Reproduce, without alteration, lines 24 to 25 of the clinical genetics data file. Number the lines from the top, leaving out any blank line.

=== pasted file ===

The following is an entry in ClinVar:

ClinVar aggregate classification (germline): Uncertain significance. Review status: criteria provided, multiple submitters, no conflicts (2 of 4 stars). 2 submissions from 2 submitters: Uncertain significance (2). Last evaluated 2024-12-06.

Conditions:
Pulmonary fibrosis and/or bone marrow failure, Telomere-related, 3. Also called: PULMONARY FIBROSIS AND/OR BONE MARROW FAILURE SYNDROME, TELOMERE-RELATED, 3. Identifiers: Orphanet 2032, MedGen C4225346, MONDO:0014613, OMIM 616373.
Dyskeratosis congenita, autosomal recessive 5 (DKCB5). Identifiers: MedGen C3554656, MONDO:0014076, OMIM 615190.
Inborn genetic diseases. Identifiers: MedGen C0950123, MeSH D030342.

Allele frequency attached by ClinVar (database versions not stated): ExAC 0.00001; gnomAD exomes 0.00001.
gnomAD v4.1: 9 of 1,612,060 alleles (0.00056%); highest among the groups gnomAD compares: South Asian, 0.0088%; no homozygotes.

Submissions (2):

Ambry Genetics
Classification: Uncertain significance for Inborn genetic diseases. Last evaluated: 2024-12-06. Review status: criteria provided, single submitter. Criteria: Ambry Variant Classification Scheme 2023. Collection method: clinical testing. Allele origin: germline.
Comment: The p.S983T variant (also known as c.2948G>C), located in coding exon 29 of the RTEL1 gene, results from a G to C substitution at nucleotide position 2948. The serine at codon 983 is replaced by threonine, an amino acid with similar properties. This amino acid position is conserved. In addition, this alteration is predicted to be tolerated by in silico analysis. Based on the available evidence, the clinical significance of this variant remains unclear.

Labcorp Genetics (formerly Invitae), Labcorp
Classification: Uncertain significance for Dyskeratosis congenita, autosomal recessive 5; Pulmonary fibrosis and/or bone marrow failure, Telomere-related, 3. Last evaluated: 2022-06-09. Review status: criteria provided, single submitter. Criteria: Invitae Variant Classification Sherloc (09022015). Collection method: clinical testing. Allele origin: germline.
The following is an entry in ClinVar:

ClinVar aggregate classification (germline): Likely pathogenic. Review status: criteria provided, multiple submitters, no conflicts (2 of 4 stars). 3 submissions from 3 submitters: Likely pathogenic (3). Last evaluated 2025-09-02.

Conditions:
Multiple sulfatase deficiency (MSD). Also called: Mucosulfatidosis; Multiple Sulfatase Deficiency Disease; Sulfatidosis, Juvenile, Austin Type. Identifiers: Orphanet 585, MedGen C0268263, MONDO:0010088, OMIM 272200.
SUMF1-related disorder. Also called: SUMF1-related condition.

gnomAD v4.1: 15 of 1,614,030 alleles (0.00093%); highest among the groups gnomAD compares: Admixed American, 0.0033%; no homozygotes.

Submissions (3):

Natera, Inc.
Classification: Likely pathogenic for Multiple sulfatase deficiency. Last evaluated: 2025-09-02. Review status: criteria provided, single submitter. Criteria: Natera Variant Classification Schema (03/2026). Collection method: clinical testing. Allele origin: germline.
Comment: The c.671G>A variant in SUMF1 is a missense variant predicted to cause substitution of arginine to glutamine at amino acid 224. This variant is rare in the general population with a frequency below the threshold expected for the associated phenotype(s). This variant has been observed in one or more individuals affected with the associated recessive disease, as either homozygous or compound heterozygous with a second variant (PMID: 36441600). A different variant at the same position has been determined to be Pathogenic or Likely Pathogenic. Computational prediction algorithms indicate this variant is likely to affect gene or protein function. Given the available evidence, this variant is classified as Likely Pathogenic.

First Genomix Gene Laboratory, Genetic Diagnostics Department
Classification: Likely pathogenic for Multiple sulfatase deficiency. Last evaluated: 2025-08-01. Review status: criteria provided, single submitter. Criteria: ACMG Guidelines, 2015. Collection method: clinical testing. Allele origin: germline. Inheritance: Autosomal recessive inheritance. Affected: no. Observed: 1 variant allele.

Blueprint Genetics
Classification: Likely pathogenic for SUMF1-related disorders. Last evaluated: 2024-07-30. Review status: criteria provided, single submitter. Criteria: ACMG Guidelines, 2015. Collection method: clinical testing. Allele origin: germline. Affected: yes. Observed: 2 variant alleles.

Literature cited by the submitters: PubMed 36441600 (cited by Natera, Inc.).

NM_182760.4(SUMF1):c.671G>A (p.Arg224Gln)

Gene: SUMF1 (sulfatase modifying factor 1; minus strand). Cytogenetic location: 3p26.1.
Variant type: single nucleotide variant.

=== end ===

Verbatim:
Comment: The c.671G>A variant in SUMF1 is a missense variant predicted to cause substitution of arginine to glutamine at amino acid 224. This variant is rare in the general population with a frequency below the threshold expected for the associated phenotype(s). This variant has been observed in one or more individuals affected with the associated recessive disease, as either homozygous or compound heterozygous with a second variant (PMID: 36441600). A different variant at the same position has been determined to be Pathogenic or Likely Pathogenic. Computational prediction algorithms indicate this variant is likely to affect gene or protein function. Given the available evidence, this variant is classified as Likely Pathogenic.

First Genomix Gene Laboratory, Genetic Diagnostics Department